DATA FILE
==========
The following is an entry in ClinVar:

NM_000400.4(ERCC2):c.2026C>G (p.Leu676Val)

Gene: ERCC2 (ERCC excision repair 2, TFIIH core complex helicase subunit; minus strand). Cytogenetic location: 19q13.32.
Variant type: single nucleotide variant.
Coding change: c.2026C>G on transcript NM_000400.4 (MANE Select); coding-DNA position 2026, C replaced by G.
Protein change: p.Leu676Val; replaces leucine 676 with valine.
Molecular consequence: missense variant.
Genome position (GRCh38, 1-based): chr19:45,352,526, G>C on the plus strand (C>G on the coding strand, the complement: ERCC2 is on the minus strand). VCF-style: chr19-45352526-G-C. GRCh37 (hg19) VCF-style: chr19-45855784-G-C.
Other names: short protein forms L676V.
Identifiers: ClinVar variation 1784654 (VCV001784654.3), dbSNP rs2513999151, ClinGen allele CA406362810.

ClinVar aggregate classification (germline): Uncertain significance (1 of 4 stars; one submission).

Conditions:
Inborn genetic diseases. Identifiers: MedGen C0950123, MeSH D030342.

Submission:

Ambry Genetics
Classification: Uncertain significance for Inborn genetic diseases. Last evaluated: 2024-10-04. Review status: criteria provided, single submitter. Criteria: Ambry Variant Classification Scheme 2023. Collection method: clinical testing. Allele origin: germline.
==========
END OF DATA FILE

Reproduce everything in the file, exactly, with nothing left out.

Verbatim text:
The following is an entry in ClinVar:

NM_000400.4(ERCC2):c.2026C>G (p.Leu676Val)

Gene: ERCC2 (ERCC excision repair 2, TFIIH core complex helicase subunit; minus strand). Cytogenetic location: 19q13.32.
Variant type: single nucleotide variant.
Coding change: c.2026C>G on transcript NM_000400.4 (MANE Select); coding-DNA position 2026, C replaced by G.
Protein change: p.Leu676Val; replaces leucine 676 with valine.
Molecular consequence: missense variant.
Genome position (GRCh38, 1-based): chr19:45,352,526, G>C on the plus strand (C>G on the coding strand, the complement: ERCC2 is on the minus strand). VCF-style: chr19-45352526-G-C. GRCh37 (hg19) VCF-style: chr19-45855784-G-C.
Other names: short protein forms L676V.
Identifiers: ClinVar variation 1784654 (VCV001784654.3), dbSNP rs2513999151, ClinGen allele CA406362810.

ClinVar aggregate classification (germline): Uncertain significance (1 of 4 stars; one submission).

Conditions:
Inborn genetic diseases. Identifiers: MedGen C0950123, MeSH D030342.

Submission:

Ambry Genetics
Classification: Uncertain significance for Inborn genetic diseases. Last evaluated: 2024-10-04. Review status: criteria provided, single submitter. Criteria: Ambry Variant Classification Scheme 2023. Collection method: clinical testing. Allele origin: germline.